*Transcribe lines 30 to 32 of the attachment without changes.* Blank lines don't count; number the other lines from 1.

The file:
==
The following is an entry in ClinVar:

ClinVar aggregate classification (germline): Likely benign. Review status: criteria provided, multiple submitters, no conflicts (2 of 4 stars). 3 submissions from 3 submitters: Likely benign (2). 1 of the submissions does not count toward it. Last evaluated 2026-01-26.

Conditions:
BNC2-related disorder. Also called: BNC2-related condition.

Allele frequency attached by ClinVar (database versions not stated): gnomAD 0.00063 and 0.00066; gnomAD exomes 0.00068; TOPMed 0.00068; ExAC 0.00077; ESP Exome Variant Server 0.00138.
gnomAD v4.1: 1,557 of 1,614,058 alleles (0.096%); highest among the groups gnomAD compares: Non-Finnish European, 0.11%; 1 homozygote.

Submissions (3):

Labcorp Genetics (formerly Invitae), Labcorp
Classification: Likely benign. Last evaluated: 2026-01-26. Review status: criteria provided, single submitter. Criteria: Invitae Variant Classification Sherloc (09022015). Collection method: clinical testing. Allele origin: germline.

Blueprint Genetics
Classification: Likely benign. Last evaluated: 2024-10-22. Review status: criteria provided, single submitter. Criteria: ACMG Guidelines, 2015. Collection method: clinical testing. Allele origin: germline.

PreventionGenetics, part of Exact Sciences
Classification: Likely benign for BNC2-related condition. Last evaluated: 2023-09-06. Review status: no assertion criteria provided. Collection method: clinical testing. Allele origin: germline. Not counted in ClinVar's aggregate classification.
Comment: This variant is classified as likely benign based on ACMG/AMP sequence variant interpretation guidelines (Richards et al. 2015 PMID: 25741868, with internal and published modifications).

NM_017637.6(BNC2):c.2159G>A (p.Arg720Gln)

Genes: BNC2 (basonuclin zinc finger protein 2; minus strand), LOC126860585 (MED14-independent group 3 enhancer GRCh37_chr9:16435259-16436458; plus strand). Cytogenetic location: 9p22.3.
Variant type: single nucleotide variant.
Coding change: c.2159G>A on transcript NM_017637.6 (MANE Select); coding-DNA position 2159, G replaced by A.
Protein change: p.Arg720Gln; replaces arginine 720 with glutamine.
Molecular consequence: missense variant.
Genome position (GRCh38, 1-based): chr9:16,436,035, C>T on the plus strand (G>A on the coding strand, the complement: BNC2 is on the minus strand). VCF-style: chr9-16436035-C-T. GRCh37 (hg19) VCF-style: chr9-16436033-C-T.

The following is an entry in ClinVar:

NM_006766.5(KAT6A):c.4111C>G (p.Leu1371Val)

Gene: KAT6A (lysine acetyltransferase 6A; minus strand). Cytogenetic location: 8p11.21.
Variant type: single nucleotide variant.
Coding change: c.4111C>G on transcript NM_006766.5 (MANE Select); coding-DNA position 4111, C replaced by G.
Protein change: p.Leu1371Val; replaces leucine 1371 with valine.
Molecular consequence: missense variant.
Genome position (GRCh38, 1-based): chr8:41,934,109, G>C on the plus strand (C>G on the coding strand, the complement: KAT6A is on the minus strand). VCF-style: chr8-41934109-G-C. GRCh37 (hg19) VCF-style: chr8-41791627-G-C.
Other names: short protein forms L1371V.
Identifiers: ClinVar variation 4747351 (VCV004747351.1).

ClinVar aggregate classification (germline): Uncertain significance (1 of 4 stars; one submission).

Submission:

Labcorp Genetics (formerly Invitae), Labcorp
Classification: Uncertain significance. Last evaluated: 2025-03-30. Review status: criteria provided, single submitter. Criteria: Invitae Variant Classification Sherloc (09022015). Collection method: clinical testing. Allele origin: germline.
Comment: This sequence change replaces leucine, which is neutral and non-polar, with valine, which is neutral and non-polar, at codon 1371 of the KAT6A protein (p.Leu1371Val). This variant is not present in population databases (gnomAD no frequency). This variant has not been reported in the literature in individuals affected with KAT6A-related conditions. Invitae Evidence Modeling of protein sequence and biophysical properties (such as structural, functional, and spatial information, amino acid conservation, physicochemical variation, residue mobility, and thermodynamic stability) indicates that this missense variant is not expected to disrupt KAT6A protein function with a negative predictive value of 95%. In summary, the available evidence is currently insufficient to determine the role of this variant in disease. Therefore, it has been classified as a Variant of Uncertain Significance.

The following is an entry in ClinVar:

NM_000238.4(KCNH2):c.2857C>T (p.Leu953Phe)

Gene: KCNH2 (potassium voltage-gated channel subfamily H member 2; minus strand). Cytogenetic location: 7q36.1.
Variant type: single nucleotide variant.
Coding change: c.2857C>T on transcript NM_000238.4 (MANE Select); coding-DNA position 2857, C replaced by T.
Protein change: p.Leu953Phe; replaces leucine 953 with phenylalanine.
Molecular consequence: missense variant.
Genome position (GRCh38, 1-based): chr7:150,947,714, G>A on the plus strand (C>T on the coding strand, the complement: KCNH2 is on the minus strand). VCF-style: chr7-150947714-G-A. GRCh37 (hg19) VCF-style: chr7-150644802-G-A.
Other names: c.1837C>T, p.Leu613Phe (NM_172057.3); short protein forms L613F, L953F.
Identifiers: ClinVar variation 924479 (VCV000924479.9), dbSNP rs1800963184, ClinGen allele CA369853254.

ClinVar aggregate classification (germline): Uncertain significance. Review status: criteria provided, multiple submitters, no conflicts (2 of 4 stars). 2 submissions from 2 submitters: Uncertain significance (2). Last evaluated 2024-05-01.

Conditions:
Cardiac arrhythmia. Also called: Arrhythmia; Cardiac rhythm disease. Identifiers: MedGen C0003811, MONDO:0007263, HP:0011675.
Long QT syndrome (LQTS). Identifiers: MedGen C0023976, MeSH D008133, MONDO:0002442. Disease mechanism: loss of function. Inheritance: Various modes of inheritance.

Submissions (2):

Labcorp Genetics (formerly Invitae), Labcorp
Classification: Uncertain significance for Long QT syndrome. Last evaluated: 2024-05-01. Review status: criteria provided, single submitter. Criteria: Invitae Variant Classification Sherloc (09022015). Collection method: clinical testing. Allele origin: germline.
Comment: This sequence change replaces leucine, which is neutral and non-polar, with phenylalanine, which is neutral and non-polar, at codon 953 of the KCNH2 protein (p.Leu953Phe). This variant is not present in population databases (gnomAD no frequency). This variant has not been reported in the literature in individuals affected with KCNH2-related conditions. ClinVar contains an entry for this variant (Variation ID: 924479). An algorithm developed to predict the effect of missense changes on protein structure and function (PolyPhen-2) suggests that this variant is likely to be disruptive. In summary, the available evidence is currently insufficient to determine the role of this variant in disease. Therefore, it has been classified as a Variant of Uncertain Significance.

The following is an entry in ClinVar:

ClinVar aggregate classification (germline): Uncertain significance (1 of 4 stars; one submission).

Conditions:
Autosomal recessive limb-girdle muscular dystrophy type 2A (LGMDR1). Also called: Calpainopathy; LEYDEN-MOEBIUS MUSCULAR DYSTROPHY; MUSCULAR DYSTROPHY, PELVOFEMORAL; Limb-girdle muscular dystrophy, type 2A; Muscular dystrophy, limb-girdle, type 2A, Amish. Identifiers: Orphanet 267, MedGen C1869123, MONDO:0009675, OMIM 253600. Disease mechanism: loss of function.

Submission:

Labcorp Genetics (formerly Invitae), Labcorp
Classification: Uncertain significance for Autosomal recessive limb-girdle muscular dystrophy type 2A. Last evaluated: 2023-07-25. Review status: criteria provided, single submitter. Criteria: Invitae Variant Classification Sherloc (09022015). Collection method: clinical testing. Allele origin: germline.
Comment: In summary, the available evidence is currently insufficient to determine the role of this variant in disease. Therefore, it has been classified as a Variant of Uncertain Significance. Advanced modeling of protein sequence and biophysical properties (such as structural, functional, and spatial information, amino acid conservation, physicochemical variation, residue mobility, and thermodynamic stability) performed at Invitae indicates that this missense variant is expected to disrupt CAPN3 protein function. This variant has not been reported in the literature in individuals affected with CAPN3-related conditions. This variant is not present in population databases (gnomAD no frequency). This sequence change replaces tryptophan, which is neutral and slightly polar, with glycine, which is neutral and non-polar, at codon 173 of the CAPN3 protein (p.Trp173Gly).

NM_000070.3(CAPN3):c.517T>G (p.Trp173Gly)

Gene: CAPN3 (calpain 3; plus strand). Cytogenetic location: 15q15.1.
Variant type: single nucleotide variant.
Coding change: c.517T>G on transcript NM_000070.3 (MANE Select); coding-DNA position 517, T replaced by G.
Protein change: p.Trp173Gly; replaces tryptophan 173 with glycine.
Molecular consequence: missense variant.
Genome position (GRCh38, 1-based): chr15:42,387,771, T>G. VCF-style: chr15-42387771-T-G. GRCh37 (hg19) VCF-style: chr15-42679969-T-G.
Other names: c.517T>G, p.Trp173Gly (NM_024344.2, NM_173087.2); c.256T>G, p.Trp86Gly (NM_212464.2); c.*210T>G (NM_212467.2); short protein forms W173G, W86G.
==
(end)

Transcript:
Other names: short protein forms L1371V.
Identifiers: ClinVar variation 4747351 (VCV004747351.1).

ClinVar aggregate classification (germline): Uncertain significance (1 of 4 stars; one submission).